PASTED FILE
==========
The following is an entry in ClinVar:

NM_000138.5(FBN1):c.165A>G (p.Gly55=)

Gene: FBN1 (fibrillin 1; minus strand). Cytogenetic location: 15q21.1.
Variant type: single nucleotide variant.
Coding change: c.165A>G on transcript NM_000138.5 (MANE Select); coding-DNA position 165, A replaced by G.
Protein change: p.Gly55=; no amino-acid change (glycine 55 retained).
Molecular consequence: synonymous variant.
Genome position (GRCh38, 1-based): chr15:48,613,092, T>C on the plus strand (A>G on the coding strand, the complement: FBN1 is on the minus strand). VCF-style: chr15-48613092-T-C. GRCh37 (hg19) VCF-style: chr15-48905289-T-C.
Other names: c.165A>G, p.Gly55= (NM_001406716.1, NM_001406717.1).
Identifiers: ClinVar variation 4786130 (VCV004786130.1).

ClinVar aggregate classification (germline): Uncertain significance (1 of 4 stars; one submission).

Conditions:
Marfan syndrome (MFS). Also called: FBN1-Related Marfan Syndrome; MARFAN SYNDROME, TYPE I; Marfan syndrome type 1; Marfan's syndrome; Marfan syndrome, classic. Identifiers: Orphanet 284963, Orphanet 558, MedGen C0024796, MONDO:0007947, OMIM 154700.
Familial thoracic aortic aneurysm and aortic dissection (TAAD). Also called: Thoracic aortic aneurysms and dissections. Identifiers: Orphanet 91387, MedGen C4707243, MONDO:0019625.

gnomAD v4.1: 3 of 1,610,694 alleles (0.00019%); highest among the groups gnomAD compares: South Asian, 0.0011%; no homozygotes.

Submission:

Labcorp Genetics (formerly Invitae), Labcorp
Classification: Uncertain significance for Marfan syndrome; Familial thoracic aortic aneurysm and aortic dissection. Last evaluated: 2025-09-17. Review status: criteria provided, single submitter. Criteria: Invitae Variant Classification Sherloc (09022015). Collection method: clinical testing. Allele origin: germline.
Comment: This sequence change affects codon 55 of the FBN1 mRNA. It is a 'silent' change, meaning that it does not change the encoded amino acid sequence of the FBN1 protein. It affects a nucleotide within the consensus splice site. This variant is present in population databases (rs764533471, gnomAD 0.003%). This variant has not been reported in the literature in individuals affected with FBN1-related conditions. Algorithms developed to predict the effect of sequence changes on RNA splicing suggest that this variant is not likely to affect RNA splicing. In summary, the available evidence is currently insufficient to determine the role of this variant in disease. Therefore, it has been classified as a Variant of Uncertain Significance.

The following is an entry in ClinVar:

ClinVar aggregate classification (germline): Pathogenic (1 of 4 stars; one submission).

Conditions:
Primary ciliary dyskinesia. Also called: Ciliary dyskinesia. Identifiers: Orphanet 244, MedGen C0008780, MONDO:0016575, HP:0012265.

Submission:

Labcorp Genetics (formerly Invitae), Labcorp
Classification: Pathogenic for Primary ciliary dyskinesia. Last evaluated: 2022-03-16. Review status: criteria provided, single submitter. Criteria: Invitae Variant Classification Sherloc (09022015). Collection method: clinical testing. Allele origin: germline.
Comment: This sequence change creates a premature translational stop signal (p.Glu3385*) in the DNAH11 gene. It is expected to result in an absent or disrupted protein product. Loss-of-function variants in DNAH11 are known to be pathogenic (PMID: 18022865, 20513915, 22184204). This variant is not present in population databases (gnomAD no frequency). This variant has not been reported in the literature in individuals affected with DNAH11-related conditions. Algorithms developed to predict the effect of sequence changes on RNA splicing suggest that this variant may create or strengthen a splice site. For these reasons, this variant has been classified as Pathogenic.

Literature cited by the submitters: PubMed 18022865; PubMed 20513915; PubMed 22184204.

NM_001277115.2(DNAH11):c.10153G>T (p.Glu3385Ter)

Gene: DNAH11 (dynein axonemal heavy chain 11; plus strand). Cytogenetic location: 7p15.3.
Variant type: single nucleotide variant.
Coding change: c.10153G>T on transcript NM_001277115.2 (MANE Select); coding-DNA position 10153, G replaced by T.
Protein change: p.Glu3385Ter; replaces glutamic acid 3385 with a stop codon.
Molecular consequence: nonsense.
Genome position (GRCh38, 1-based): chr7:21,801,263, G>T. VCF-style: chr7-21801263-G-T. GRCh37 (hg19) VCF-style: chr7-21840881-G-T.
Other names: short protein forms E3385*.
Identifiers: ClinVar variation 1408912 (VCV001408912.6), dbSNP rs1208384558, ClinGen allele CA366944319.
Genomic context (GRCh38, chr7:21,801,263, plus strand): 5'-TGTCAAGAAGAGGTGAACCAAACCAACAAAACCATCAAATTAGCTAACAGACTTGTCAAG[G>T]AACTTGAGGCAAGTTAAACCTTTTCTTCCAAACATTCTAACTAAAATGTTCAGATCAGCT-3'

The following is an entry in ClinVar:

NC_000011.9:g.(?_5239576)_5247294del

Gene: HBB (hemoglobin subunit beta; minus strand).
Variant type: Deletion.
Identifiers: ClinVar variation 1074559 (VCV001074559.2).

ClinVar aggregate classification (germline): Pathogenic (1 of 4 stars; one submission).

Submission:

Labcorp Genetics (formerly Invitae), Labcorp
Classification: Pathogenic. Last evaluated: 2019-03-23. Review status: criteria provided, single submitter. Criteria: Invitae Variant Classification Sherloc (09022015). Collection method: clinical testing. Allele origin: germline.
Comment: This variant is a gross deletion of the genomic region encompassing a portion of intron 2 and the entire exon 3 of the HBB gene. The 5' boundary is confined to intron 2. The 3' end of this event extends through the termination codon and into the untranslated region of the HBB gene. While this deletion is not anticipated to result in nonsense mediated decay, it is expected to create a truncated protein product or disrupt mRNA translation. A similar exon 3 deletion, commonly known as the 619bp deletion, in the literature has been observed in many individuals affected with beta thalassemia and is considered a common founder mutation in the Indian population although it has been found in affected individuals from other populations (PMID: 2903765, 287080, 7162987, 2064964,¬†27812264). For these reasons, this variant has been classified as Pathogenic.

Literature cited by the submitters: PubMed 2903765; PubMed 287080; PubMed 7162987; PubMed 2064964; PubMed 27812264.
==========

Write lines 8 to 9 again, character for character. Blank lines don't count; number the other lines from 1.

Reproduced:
Genome position (GRCh38, 1-based): chr15:48,613,092, T>C on the plus strand (A>G on the coding strand, the complement: FBN1 is on the minus strand). VCF-style: chr15-48613092-T-C. GRCh37 (hg19) VCF-style: chr15-48905289-T-C.
Other names: c.165A>G, p.Gly55= (NM_001406716.1, NM_001406717.1).